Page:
With the big revelation about the land in which the characters live now firmly out of the way, it loses part of the mystery, something that is easily replaced by the fun the reader has in trying to work out what the names would have been before the fires burned the world.

The story itself is told in two times, the ‘current’ story, that sees Jorg making his way across the land with his retinue, being joined by the other rulers of the various kingdoms, as they go to elect (or not elect) an Emperor to rule over them all. The dead king is gathering his forces and preparing to invade and make himself a power in the living realm, his identity becoming more and more important as we close on the climax.

At the same time we get to see more of this twisted world, as we follow Jorg’s earlier journeys in flashback, secrets being revealed and pieces put in place for the finale.

There is so much grimness on show here, particularly the events at the monastery from Jorg’s youth and the various predations of the dead, things that even the moments of Jorg’s cleverness – which can inspire humour – even the misconception that he might not be that bad. In fact, it is this clever dichotomy that really makes the character and these books work. Jorg is a nasty piece of work, much of what he does is unforgivable, but as in real life, we often do not know what drives people to make the decisions they do, and seeing just glimmers of it are what make Jorg work as a character, you can quite easily condemn him, you can understand him, and despite everything he gives everything, damning himself time and again, but in doing so makes the world a better place.

Is that not the definition of a hero?
 

Perpetual Man

Tim James
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It’s funny when you reread a book, especially one that you read years (decades ago), even more when it was written in the 1950’s, become part of popular culture and see it with modern eyes.

In 1954 James Bond was a character in a book by Ian Fleming, there had been no movies, Bond was just a fictional character whose first outing in Casino Royale had warranted a follow up, Live and Let Die. My memories of reading this were that it was a good fun read, that it was quite a lot like the film – a film that would not be made for another 20 years, Sean Connery had not even shaken his Martini, let alone Roger Moore.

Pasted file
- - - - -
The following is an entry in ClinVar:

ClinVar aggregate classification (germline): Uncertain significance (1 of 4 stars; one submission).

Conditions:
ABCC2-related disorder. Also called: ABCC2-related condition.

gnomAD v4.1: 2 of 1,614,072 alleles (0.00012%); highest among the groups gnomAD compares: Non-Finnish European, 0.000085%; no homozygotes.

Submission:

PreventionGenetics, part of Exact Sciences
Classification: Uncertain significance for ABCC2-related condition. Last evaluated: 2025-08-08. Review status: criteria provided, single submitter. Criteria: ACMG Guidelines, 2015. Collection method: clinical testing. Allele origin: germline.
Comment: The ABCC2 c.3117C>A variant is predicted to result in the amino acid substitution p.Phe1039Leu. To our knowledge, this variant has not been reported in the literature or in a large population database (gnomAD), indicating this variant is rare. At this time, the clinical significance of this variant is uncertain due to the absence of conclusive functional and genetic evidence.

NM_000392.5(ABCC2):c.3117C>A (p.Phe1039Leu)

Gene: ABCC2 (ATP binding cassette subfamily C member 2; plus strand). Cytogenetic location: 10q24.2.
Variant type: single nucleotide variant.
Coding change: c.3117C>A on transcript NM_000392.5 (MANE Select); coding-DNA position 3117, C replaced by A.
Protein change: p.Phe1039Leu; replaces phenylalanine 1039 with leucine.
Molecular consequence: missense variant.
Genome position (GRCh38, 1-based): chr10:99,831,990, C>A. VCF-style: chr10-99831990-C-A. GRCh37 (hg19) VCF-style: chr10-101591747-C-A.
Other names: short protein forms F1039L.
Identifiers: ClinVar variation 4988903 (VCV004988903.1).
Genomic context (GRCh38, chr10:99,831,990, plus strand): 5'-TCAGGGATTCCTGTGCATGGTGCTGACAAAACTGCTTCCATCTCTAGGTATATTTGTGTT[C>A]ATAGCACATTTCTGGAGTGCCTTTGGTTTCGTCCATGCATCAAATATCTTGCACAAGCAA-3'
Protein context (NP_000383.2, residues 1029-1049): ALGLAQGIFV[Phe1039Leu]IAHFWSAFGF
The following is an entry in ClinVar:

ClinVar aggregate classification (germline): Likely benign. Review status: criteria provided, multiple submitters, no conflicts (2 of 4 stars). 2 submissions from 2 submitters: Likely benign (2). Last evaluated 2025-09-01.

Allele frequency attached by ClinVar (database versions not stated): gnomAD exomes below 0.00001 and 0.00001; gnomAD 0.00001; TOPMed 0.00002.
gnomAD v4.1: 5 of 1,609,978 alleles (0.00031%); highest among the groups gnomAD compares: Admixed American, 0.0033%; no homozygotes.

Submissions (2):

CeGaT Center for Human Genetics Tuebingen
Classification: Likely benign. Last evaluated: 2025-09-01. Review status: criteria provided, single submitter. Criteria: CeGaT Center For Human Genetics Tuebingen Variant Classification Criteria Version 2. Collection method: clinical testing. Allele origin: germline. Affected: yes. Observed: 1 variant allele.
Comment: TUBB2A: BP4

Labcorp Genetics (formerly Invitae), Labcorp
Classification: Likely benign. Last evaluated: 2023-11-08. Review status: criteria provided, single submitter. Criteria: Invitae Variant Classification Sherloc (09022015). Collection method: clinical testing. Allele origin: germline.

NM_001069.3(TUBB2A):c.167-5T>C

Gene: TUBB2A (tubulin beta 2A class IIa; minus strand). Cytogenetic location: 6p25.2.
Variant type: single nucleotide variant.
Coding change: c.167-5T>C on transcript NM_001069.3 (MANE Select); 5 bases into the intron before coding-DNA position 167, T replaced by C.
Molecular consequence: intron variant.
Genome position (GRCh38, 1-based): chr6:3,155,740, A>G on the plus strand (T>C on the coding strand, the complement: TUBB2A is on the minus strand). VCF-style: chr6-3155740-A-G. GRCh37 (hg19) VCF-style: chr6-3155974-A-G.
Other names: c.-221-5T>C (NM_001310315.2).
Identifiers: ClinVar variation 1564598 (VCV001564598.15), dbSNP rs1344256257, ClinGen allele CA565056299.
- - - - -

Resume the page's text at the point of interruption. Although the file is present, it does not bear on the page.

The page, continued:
To me the book seemed that it was fin read and nothing seemed to stick in my head about it – I probably read it about 1980, society, culture has changed a lot since then, even more so since the book being published in 1954 and reading it now was a metaphorical kick to the gut.

The Watts Riots, Malcolm X, Martin Luther King – the whole civil rights movement was in it’s earliest of days, and the events that would make history were waiting to happen.

So, it is hardly surprising that the terminology used throughout the book is enough to jolt the reader, indeed it might have been out of place in 1980, but by today’s standard it is certainly politically incorrect. The term ‘Negro’ is the most common use of description for any person with black skin, and even the other ‘N’ word slips in once or twice. There is a stereotypical feel to some of the lesser characters – although they may well have been depictions of the times, and Harlem is shown as a stronghold of diverse nationals of different race and origin, mostly no-white, who stand out like a sore thumb when they dare enter this place. All the hoodlums are known by street names, and there are gangs everywhere.

Funnily enough, I read this while watching the second series of Marvel’s Luke Cage, and it was quite interesting to see that although there were major changes in the way Harlem is depicted there was a lot that remained familiar as well.

The story should be well known to anyone who has seen the movie. Bond is sent to New York to help the CIA investigate the sudden appearance of gold entering the market – gold that comes from many different countries, but all from a similar period. Has someone found Blackbeard’s treasure? The main culprit seems to be one Mr Big, a powerful crime lord based in Harlem, big in every sense of the world. Is he just a crime boss or is he working for the Russians?